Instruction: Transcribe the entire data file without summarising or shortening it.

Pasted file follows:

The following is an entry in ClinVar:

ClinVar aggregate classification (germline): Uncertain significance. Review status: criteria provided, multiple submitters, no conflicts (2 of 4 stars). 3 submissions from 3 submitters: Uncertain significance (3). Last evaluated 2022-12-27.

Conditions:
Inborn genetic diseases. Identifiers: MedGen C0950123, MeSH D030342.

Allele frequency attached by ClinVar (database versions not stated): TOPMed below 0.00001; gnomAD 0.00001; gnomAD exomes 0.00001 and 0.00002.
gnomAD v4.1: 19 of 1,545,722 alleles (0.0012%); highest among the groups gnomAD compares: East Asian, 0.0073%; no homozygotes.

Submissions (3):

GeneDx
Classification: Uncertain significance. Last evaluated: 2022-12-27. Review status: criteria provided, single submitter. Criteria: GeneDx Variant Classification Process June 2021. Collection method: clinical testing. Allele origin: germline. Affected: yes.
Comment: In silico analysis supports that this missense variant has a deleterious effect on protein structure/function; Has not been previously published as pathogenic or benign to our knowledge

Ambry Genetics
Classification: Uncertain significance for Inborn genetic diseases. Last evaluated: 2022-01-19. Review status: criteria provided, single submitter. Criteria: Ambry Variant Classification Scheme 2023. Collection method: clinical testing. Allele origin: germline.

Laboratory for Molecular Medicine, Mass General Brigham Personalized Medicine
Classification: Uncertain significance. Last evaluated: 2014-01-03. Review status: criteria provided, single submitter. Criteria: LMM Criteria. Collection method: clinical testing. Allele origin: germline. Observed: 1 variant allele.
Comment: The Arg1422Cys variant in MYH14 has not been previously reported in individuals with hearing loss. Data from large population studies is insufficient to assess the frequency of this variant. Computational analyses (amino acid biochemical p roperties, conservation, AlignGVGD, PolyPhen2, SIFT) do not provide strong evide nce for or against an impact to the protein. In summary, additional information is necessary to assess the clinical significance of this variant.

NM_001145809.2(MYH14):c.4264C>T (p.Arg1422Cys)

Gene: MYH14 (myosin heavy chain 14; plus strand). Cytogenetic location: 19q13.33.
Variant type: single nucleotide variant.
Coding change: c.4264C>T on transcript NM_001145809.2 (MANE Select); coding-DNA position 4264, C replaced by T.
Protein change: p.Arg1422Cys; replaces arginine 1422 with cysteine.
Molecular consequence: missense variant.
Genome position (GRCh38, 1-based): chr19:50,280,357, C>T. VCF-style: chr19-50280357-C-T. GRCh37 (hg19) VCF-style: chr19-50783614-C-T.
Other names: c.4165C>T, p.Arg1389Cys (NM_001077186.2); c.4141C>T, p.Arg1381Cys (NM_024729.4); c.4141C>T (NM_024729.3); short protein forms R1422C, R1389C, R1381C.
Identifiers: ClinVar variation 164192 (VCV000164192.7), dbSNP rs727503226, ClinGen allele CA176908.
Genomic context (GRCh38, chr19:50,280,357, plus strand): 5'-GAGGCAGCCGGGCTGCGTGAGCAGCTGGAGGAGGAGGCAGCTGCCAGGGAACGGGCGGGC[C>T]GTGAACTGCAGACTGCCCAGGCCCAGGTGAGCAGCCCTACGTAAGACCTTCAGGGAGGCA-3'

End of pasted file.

The following is an entry in ClinVar:

ClinVar aggregate classification (germline): Uncertain significance. Review status: criteria provided, multiple submitters, no conflicts (2 of 4 stars). 3 submissions from 3 submitters: Uncertain significance (3). Last evaluated 2022-12-27.

Conditions:
Inborn genetic diseases. Identifiers: MedGen C0950123, MeSH D030342.

Allele frequency attached by ClinVar (database versions not stated): TOPMed below 0.00001; gnomAD 0.00001; gnomAD exomes 0.00001 and 0.00002.
gnomAD v4.1: 19 of 1,545,722 alleles (0.0012%); highest among the groups gnomAD compares: East Asian, 0.0073%; no homozygotes.

Submissions (3):

GeneDx
Classification: Uncertain significance. Last evaluated: 2022-12-27. Review status: criteria provided, single submitter. Criteria: GeneDx Variant Classification Process June 2021. Collection method: clinical testing. Allele origin: germline. Affected: yes.
Comment: In silico analysis supports that this missense variant has a deleterious effect on protein structure/function; Has not been previously published as pathogenic or benign to our knowledge

Ambry Genetics
Classification: Uncertain significance for Inborn genetic diseases. Last evaluated: 2022-01-19. Review status: criteria provided, single submitter. Criteria: Ambry Variant Classification Scheme 2023. Collection method: clinical testing. Allele origin: germline.

Laboratory for Molecular Medicine, Mass General Brigham Personalized Medicine
Classification: Uncertain significance. Last evaluated: 2014-01-03. Review status: criteria provided, single submitter. Criteria: LMM Criteria. Collection method: clinical testing. Allele origin: germline. Observed: 1 variant allele.
Comment: The Arg1422Cys variant in MYH14 has not been previously reported in individuals with hearing loss. Data from large population studies is insufficient to assess the frequency of this variant. Computational analyses (amino acid biochemical p roperties, conservation, AlignGVGD, PolyPhen2, SIFT) do not provide strong evide nce for or against an impact to the protein. In summary, additional information is necessary to assess the clinical significance of this variant.

NM_001145809.2(MYH14):c.4264C>T (p.Arg1422Cys)

Gene: MYH14 (myosin heavy chain 14; plus strand). Cytogenetic location: 19q13.33.
Variant type: single nucleotide variant.
Coding change: c.4264C>T on transcript NM_001145809.2 (MANE Select); coding-DNA position 4264, C replaced by T.
Protein change: p.Arg1422Cys; replaces arginine 1422 with cysteine.
Molecular consequence: missense variant.
Genome position (GRCh38, 1-based): chr19:50,280,357, C>T. VCF-style: chr19-50280357-C-T. GRCh37 (hg19) VCF-style: chr19-50783614-C-T.
Other names: c.4165C>T, p.Arg1389Cys (NM_001077186.2); c.4141C>T, p.Arg1381Cys (NM_024729.4); c.4141C>T (NM_024729.3); short protein forms R1422C, R1389C, R1381C.
Identifiers: ClinVar variation 164192 (VCV000164192.7), dbSNP rs727503226, ClinGen allele CA176908.
Genomic context (GRCh38, chr19:50,280,357, plus strand): 5'-GAGGCAGCCGGGCTGCGTGAGCAGCTGGAGGAGGAGGCAGCTGCCAGGGAACGGGCGGGC[C>T]GTGAACTGCAGACTGCCCAGGCCCAGGTGAGCAGCCCTACGTAAGACCTTCAGGGAGGCA-3'